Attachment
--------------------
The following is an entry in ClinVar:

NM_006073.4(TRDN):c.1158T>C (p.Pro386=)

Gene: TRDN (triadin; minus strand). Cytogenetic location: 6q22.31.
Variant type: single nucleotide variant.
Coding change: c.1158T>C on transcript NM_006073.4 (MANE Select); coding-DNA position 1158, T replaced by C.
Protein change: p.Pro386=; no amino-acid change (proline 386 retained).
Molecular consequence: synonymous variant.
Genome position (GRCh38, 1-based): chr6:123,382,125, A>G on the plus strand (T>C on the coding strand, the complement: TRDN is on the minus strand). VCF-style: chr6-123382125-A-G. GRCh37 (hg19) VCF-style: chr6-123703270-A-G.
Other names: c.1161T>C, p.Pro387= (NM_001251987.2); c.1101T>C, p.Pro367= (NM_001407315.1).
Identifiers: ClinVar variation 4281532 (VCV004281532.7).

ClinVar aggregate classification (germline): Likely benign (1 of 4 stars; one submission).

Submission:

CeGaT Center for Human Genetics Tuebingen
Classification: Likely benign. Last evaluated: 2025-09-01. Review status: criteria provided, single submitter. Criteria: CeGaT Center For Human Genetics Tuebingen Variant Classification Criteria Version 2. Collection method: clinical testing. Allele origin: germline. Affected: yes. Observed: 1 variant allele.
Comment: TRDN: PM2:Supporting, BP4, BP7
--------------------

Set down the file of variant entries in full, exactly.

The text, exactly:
The following is an entry in ClinVar:

NM_006073.4(TRDN):c.1158T>C (p.Pro386=)

Gene: TRDN (triadin; minus strand). Cytogenetic location: 6q22.31.
Variant type: single nucleotide variant.
Coding change: c.1158T>C on transcript NM_006073.4 (MANE Select); coding-DNA position 1158, T replaced by C.
Protein change: p.Pro386=; no amino-acid change (proline 386 retained).
Molecular consequence: synonymous variant.
Genome position (GRCh38, 1-based): chr6:123,382,125, A>G on the plus strand (T>C on the coding strand, the complement: TRDN is on the minus strand). VCF-style: chr6-123382125-A-G. GRCh37 (hg19) VCF-style: chr6-123703270-A-G.
Other names: c.1161T>C, p.Pro387= (NM_001251987.2); c.1101T>C, p.Pro367= (NM_001407315.1).
Identifiers: ClinVar variation 4281532 (VCV004281532.7).

ClinVar aggregate classification (germline): Likely benign (1 of 4 stars; one submission).

Submission:

CeGaT Center for Human Genetics Tuebingen
Classification: Likely benign. Last evaluated: 2025-09-01. Review status: criteria provided, single submitter. Criteria: CeGaT Center For Human Genetics Tuebingen Variant Classification Criteria Version 2. Collection method: clinical testing. Allele origin: germline. Affected: yes. Observed: 1 variant allele.
Comment: TRDN: PM2:Supporting, BP4, BP7